Google, convinced that live-action films and experiences are the way to get people interested in using virtual reality, is pushing out a new high-end camera system called Halo that it hopes will inspire filmmakers to create more things to watch.
Announced Monday for its Jump VR platform, Halo is being made with the Chinese camera company Yi and includes 17 individual cameras—16 arranged in a ring, and one more facing upwards to help turn the resulting footage into a smoother-looking sphere of imagery.
Like the previous camera system from Google, made with GoPro and called Odyssey, Halo is aimed at filmmakers and other kinds of professionals: it will cost $17,000, which is $2,000 more than Odyssey cost, but in addition to having a top-facing camera it is lighter and more portable, has a touch-screen display, and includes its own internal battery.
Google, Facebook, and a handful of other companies see the development of fancy live-action VR cameras as one way to generate more things to see and explore in virtual reality. That’s important because lack of content is just one of many issues (others include pricey, bulky headsets) that hamper consumer adoption of the technology (see “Oculus Rift Is Too Cool to Ignore”). Google and Facebook in particular also sell VR headsets (Google’s smartphone-centric Daydream View and Facebook-owned Oculus’s Rift), so they have an even bigger stake in the nascent market.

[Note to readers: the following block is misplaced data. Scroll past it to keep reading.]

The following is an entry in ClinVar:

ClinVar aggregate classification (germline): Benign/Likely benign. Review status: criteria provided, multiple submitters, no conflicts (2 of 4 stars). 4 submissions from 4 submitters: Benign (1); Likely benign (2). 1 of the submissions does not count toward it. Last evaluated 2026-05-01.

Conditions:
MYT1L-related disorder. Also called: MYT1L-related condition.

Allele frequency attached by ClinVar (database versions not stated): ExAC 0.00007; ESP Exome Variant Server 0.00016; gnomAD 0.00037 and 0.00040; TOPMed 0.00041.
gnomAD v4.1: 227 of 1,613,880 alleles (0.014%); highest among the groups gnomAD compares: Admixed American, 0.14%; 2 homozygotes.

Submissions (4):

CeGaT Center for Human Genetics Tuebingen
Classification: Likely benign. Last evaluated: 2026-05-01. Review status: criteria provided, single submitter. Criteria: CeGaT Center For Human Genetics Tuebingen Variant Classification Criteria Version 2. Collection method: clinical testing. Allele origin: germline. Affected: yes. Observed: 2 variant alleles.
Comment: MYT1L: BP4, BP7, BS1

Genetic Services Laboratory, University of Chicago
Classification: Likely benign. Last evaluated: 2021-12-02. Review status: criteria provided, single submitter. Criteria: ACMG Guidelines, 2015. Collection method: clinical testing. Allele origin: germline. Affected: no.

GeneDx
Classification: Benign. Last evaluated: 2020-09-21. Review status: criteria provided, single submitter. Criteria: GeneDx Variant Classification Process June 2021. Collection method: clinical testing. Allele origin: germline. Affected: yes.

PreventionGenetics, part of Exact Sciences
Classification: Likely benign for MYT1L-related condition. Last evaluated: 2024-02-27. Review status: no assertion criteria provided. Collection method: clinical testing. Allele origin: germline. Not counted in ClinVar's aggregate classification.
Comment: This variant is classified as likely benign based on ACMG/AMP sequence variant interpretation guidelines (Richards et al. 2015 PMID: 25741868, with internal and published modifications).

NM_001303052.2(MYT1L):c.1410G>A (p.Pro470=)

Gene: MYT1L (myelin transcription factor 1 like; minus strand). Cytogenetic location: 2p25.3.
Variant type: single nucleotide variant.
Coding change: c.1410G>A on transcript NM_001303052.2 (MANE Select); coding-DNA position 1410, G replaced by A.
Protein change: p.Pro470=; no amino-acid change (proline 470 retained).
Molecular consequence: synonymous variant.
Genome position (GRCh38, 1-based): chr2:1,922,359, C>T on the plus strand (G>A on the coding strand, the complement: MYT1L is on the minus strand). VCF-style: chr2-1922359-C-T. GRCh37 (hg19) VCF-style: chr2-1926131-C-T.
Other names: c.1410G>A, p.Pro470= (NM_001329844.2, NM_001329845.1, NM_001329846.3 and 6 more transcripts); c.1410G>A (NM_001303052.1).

And Google’s continued focus on cameras seems to make sense given what people are currently doing with Daydream headsets. At a media event last week to show off the camera, Amit Singh, who heads up business for Google’s virtual-reality team, said that more than half the time people spend with them involves watching videos. A number of companies have used the first-generation Jump camera to make videos, including the New York Times and the NFL.
Since many filmmakers can’t afford to cough up thousands of dollars for a VR camera, Google is also starting a program called Jump Start that will let people apply to use Halo for free, along with the software for making VR films that goes with it.
Google’s unveiling comes less than a week after Facebook showed off its latest VR camera, which captures live action along with depth data so you can move around while wearing a headset that tracks the position of your head. Most current virtual-reality cameras, including Google’s new Jump model, don’t give filmmakers that option, though you can turn your head around to explore a spherical video or photo.
Why China is still obsessed with disinfecting everything
Most public health bodies dealing with covid have long since moved on from the idea of surface transmission. China’s didn’t—and that helps it control the narrative about the disease’s origins and danger.
These materials were meant to revolutionize the solar industry. Why hasn’t it happened?
Perovskites are promising, but real-world conditions have held them back.
Crypto is weathering a bitter storm. Some still hold on for dear life.
When a cryptocurrency’s value is theoretical, what happens if people quit believing?
Anti-aging drugs are being tested as a way to treat covid
Drugs that rejuvenate our immune systems and make us biologically younger could help protect us from the disease’s worst effects.
Get the latest updates from
MIT Technology Review
Discover special offers, top stories, upcoming events, and more.